Our Lady of Angels school appears to be the worst school massacre in U. S history. This took place on Monday 1 of December 1958 in Chicago’ s Iinois during a fire break just before the closing hour for the day.
The school is located at 909 North Avers Avenue in the Humboldidt Park area of Chicago’ s west side. Among Chicago’ s Roman Catholics, the school was associated with other structures that included a church, a rectory adjacent to the church, and a convent run by the Sisters of Charity of the Blessed Mary across the street from the school.
Others include two structures named Joseph and Mary, which are located a block east of Hamlin Avenue.
It happened at 2: 00 p. m. , an hour before the building’ s closing time, in the basement of the older north wing. It was said to have taken place in a cardboard trash barrel closer to the northeast stairwell and gradually heating and burning the stairs was well accomplished with smoke that filled the whole stairs.
While this was happening, three eight- grade girls, named Janet Delaria, Frances Guzaldo and Karen Hobik, were returning from an errand to their class room on the second floor where the fire had almost penetrated and was filled with smoke. The girls could tell the smoke was in danger because there was no way to get away from them.
However, they started coughing, trying to move into the rear door of Room 211, which was their class, in order to notify their class teacher, O’ Neill, by name.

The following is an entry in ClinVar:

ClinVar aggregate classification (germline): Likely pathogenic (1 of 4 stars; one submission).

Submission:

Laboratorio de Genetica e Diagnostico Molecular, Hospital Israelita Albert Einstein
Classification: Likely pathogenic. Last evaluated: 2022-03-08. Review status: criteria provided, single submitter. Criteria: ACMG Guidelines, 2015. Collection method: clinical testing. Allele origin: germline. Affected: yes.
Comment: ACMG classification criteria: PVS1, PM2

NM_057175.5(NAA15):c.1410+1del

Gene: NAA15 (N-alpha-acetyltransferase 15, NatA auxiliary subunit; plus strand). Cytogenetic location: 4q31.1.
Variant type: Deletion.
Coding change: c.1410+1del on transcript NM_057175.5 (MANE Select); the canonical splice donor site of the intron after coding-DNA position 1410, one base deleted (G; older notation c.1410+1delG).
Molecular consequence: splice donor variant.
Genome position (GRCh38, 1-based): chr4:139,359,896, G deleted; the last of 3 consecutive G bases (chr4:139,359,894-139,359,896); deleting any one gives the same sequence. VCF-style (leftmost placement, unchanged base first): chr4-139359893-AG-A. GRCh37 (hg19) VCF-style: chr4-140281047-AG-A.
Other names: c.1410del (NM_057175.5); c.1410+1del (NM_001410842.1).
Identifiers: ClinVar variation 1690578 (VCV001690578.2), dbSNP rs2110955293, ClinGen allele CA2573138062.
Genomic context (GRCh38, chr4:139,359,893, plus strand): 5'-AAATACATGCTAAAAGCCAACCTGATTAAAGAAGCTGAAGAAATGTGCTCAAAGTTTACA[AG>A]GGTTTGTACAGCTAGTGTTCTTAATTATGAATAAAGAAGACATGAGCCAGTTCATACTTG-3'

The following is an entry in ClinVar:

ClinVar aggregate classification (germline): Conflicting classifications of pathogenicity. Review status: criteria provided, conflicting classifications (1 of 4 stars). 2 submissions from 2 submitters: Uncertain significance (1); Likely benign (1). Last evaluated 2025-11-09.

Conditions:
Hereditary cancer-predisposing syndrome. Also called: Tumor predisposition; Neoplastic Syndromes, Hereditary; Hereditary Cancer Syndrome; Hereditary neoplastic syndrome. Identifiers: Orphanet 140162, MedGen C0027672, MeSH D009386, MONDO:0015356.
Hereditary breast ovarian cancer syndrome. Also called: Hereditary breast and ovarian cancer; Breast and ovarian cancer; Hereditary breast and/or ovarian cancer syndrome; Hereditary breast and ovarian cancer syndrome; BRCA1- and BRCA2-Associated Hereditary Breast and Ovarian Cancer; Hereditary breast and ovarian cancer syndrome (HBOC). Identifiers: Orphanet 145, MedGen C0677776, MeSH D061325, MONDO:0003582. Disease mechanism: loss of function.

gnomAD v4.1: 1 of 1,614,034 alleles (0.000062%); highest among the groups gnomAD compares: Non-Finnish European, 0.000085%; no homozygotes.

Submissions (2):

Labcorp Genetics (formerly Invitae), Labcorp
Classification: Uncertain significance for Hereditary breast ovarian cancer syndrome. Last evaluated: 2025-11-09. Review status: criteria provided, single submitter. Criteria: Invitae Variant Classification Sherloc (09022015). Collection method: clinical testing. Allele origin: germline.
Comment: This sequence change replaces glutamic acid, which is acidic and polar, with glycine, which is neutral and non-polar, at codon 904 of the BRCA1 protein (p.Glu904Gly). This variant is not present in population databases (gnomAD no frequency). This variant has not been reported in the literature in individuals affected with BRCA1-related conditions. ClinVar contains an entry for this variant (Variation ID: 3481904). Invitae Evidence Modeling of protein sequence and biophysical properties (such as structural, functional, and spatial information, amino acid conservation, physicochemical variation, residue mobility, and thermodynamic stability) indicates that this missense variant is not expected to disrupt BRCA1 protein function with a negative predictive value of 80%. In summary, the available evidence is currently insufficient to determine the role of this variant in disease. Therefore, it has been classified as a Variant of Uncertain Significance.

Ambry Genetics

Deliria was able to survive the fire among her two class mates, while O’ Neill tried to escape with her sister students from the front door, from the class room to the hallway. Which looks difficult since the whole building was filled with smoke and flame before the school’ s fire alarm rang.
The fire was able to burn more than expected thanks to books, wooden desks, and petroleum wax on the floor.
In school, everyone flees for his or her life. Junior James Raymond dashed to the furnace room to investigate the problem and to warn other students who were emptying trash cans to leave the area immediately. He dashed to the rectory and asked the housekeeper to summon the fire department.
Meanwhile, the school principal who was teaching waiting to hear instruction before convening the students out of the building was holding a class in place of a teacher that was absent.
The call to the fire department was received at 2: 42 p. m after Raymond instructed the housekeeper. Barbaka Glowacki had made the second call to the department to get notice of the outbreak after noticing flames in the north stairwell, though the police did not suspect her of being the cause of the outbreak until she explained herself better.
After this great disaster, schools were built in a standard form around the U. S to prevent a second fire outbreak in the future, both in private and public schools. The lives of 95 students were estimated to be death, but casualties were undetermined due to building damage.